1000 Broadway, managed by 1000 Inc., received third place for most improved building in its inaugural year. As part of an audit when 1000 Inc. took over management of the building, building managers began looking at new ways to improve energy efficiency. Participating in the Kilowatt Crackdown competition was a logical fit for their efforts. The first improvement 1000 Inc. implemented as part of the program was to add LED lighting and motion sensors to the building’s 24-hour access parking garage, resulting in significant energy savings. The company installed dampers and adjusted discharge pressure to reduce air-conditioning costs overnight, and upgraded the lobby with LED lighting to use less energy and reduce maintenance costs.
“Overall, this is one of the best run energy savings programs I have seen, and the team that supported us was passionate and proactive about providing different options and understanding the nuances of our building,” said Diane McMahon, president of 1000 Inc. “In addition to the financial savings, we are proud that our tenants recognize the building as environmentally conscious. I am looking forward to participating in the competition again in the future.”
The 2013 Kilowatt Crackdown winners are:
Highest-Performing Building (Inaugural Year Participants)
- First place - Bonneville Power Administration Headquarters, managed by the Bonneville Power Administration
- Second place - Multnomah Building, managed by Multnomah County, Oregon
- Third place (tie) - Forum Building, managed by Oregon Pacific Properties
- Third place (tie) - World Trade Center Portland, managed by World Trade Center Properties/Portland General Electric
Highest-Performing Building (Multiple-Year Participants)
- First place - Congress Center, managed by Shorenstein
- Second place - Liberty Centre, managed by Langley Investment Properties
- Third place - Oregon Square 729, managed by American Assets Trust
Most Improved Building (Inaugural Year Participants)
- First place - The Reserve, managed by Harsch
- Second place - McGillivray Place, managed by Melvin Mark Co.
- Third place - 1000 Broadway, managed by 1000 Inc.
Most Improved Building (Multiple-Year Participants)
- First place - The Portland Building, managed by City of Portland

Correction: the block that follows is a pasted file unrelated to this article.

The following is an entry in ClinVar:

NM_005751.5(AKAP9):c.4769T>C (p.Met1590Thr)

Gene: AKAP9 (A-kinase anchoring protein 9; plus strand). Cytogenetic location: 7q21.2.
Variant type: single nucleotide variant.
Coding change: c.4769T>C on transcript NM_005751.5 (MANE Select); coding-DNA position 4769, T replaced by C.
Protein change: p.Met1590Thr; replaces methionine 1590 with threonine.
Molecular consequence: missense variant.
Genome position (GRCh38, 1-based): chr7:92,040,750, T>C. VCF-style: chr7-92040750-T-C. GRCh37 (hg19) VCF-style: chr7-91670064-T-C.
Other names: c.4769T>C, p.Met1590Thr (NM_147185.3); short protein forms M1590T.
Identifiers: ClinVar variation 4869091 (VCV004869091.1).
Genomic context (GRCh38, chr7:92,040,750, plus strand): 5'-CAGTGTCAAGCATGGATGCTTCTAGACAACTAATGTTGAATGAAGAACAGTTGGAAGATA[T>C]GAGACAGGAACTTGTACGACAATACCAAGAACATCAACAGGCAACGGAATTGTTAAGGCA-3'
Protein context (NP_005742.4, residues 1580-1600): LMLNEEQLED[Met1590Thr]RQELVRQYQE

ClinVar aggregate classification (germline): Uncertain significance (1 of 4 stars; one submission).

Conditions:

- Second place - Pacwest Center, managed by Langley Investment Properties
- Third place - Portland City Hall, managed by City of Portland
- Most Aggressive - OHSU Center for Health and Healing, managed by CBRE
- Energy Efficiency Champion – Ty Barker, General Manager, Unico Properties LLC
More information on the Kilowatt Crackdown is available at www.kilowatt-crackdown.com/portland.
About BOMA Oregon
Founded in 1915, Building Owners and Managers Association (BOMA) Oregon is the industry’s leading commercial real estate organization, representing over 40 million square feet of commercial real estate in Oregon. Through its strong membership base, leadership, networking, advocacy and professional development, BOMA Oregon is the voice of the commercial real estate industry. BOMA Oregon promotes commercial real estate through leadership, networking, advocacy and professional development opportunities within the Commercial Real Estate Industry.
About NEEA’s BetterBricks
BetterBricks is the commercial building initiative of the Northwest Energy Efficiency Alliance (NEEA), which is supported by northwest electric utilities. Through BetterBricks, NEEA advances ideas to accelerate energy savings in new and existing commercial buildings. BetterBricks’ education and training, online resources and recognition of industry leaders guide and inspire building professionals to embrace best practices, improve energy performance and achieve their sustainability goals. Visit www.BetterBricks.com to connect to these powerful energy ideas and more.
About the City of Portland Bureau of Planning and Sustainability
The Portland Bureau of Planning and Sustainability (BPS) develops creative and practical solutions to enhance Portland’s livability, preserve distinctive places and plan for a resilient future. BPS collaborates with community partners to provide comprehensive land use, neighborhood, district, economic, historic and environmental planning, and urban design; research, policy and technical services to advance green building; energy efficiency and the use of solar and renewable energy, waste prevention, composting and recycling, and a sustainable food system; and, policy and actions to address climate change.